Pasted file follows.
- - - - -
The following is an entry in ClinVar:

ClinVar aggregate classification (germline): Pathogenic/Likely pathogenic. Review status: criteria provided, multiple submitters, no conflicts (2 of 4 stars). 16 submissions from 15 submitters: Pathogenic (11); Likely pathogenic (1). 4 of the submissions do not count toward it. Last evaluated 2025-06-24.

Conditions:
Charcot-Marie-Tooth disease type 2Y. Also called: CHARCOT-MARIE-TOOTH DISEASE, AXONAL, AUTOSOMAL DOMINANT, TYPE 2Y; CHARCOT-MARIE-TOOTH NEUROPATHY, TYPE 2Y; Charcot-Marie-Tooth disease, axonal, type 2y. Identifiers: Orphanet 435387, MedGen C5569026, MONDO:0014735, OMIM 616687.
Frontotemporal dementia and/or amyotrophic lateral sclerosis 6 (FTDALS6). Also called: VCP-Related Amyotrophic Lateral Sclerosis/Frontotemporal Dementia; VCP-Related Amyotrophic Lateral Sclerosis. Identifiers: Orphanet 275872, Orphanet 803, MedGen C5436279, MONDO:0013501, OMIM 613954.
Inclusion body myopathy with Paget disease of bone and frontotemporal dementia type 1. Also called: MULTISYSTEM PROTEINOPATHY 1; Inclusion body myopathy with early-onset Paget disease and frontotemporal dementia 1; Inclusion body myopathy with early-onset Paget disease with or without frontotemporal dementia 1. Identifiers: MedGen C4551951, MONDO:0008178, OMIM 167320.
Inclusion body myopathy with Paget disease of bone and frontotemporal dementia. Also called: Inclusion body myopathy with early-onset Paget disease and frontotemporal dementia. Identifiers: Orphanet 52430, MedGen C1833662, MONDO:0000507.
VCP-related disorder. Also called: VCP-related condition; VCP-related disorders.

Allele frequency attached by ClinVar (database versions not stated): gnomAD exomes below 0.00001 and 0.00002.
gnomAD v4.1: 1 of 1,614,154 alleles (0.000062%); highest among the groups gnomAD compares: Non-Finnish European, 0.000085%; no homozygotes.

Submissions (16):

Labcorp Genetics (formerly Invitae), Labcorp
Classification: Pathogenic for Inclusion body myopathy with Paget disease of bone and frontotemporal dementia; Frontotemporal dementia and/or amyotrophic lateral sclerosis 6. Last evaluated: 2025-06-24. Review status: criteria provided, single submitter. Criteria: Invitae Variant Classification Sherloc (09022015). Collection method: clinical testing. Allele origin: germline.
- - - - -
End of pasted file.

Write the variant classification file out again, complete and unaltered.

The following is an entry in ClinVar:

ClinVar aggregate classification (germline): Pathogenic/Likely pathogenic. Review status: criteria provided, multiple submitters, no conflicts (2 of 4 stars). 16 submissions from 15 submitters: Pathogenic (11); Likely pathogenic (1). 4 of the submissions do not count toward it. Last evaluated 2025-06-24.

Conditions:
Charcot-Marie-Tooth disease type 2Y. Also called: CHARCOT-MARIE-TOOTH DISEASE, AXONAL, AUTOSOMAL DOMINANT, TYPE 2Y; CHARCOT-MARIE-TOOTH NEUROPATHY, TYPE 2Y; Charcot-Marie-Tooth disease, axonal, type 2y. Identifiers: Orphanet 435387, MedGen C5569026, MONDO:0014735, OMIM 616687.
Frontotemporal dementia and/or amyotrophic lateral sclerosis 6 (FTDALS6). Also called: VCP-Related Amyotrophic Lateral Sclerosis/Frontotemporal Dementia; VCP-Related Amyotrophic Lateral Sclerosis. Identifiers: Orphanet 275872, Orphanet 803, MedGen C5436279, MONDO:0013501, OMIM 613954.
Inclusion body myopathy with Paget disease of bone and frontotemporal dementia type 1. Also called: MULTISYSTEM PROTEINOPATHY 1; Inclusion body myopathy with early-onset Paget disease and frontotemporal dementia 1; Inclusion body myopathy with early-onset Paget disease with or without frontotemporal dementia 1. Identifiers: MedGen C4551951, MONDO:0008178, OMIM 167320.
Inclusion body myopathy with Paget disease of bone and frontotemporal dementia. Also called: Inclusion body myopathy with early-onset Paget disease and frontotemporal dementia. Identifiers: Orphanet 52430, MedGen C1833662, MONDO:0000507.
VCP-related disorder. Also called: VCP-related condition; VCP-related disorders.

Allele frequency attached by ClinVar (database versions not stated): gnomAD exomes below 0.00001 and 0.00002.
gnomAD v4.1: 1 of 1,614,154 alleles (0.000062%); highest among the groups gnomAD compares: Non-Finnish European, 0.000085%; no homozygotes.

Submissions (16):

Labcorp Genetics (formerly Invitae), Labcorp
Classification: Pathogenic for Inclusion body myopathy with Paget disease of bone and frontotemporal dementia; Frontotemporal dementia and/or amyotrophic lateral sclerosis 6. Last evaluated: 2025-06-24. Review status: criteria provided, single submitter. Criteria: Invitae Variant Classification Sherloc (09022015). Collection method: clinical testing. Allele origin: germline.